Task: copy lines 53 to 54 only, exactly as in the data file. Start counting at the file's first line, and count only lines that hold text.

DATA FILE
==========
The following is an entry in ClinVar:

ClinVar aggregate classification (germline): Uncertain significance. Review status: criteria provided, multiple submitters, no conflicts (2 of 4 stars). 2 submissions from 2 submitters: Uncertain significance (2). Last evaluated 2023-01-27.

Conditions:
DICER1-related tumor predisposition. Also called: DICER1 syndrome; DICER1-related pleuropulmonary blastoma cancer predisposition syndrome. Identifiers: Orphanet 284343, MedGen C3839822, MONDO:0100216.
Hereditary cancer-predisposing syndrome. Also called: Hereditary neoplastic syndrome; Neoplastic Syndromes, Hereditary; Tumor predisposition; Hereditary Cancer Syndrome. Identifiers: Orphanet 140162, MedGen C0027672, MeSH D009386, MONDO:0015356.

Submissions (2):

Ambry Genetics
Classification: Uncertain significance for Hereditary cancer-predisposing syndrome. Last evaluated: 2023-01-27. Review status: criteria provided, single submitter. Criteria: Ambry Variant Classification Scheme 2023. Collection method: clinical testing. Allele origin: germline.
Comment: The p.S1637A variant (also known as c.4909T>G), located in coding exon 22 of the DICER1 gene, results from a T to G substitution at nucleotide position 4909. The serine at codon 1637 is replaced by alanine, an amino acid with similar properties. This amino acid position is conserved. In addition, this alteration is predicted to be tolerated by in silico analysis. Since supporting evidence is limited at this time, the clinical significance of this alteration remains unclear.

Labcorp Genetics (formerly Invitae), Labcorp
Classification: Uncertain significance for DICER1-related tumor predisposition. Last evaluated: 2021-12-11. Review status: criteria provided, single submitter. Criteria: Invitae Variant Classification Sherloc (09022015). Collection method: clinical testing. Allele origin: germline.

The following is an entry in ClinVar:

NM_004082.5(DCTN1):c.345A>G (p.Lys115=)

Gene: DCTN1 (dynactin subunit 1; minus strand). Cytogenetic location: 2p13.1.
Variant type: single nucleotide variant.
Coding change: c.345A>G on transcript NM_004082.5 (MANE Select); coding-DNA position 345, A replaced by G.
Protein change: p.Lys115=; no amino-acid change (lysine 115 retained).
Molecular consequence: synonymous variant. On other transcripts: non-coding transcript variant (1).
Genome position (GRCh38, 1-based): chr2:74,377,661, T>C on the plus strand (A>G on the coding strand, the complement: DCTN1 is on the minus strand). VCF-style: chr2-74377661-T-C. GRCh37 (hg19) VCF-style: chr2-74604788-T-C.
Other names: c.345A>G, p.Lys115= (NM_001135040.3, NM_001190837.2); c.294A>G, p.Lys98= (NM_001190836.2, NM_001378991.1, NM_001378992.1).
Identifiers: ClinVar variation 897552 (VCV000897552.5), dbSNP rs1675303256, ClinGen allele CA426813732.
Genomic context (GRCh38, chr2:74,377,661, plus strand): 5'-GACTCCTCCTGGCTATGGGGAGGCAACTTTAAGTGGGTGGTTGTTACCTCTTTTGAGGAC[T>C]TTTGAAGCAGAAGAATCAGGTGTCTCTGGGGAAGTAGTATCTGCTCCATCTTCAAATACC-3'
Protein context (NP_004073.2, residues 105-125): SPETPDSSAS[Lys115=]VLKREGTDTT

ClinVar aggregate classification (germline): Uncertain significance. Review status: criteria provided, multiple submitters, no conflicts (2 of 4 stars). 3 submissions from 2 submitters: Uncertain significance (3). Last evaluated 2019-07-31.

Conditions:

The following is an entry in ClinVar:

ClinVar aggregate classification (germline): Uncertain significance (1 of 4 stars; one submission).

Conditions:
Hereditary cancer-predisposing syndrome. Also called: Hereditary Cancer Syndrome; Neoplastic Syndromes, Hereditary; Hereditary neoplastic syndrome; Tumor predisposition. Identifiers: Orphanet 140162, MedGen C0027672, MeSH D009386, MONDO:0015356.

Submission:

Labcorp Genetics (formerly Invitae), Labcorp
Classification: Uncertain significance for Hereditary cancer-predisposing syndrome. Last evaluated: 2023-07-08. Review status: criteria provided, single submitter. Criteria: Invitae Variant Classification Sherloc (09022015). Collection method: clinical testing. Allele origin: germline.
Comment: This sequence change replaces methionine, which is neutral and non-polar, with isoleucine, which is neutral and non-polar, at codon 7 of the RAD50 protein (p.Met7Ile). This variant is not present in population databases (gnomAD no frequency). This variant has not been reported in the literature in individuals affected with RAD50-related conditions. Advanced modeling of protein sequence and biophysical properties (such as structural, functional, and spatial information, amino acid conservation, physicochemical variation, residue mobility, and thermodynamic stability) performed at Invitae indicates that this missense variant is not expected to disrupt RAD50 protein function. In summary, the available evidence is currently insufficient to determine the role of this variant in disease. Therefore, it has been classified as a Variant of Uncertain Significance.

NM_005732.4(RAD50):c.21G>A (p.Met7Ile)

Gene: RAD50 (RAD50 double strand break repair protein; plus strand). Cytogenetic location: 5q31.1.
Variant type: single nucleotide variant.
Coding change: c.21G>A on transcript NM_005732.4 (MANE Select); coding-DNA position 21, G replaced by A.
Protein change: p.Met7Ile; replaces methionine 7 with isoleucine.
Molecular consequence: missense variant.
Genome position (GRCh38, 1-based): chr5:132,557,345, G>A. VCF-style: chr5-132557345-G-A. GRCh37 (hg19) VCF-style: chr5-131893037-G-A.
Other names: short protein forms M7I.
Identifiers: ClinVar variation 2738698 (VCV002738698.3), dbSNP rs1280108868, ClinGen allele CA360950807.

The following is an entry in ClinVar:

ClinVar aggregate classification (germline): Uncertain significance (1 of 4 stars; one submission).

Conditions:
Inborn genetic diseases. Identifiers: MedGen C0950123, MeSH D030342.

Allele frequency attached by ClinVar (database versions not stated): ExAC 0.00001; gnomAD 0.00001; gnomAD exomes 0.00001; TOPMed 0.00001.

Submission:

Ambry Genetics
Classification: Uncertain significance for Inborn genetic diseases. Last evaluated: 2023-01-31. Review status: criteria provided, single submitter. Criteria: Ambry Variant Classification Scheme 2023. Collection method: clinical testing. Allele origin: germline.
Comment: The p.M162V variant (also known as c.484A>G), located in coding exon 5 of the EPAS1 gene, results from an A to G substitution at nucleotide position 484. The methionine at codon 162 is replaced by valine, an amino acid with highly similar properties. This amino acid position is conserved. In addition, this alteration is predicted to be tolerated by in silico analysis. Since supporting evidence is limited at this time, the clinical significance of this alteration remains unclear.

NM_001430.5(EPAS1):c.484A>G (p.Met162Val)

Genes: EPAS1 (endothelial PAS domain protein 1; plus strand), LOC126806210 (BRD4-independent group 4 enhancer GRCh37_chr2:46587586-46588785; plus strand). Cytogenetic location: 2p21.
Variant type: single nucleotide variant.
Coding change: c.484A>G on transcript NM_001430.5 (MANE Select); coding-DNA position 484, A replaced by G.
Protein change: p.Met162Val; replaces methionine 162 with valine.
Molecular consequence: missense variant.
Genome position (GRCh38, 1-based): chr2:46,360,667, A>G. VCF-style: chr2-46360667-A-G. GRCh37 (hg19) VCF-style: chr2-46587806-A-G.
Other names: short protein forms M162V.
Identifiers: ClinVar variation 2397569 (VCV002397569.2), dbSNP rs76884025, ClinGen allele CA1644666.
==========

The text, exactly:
Genes: EPAS1 (endothelial PAS domain protein 1; plus strand), LOC126806210 (BRD4-independent group 4 enhancer GRCh37_chr2:46587586-46588785; plus strand). Cytogenetic location: 2p21.
Variant type: single nucleotide variant.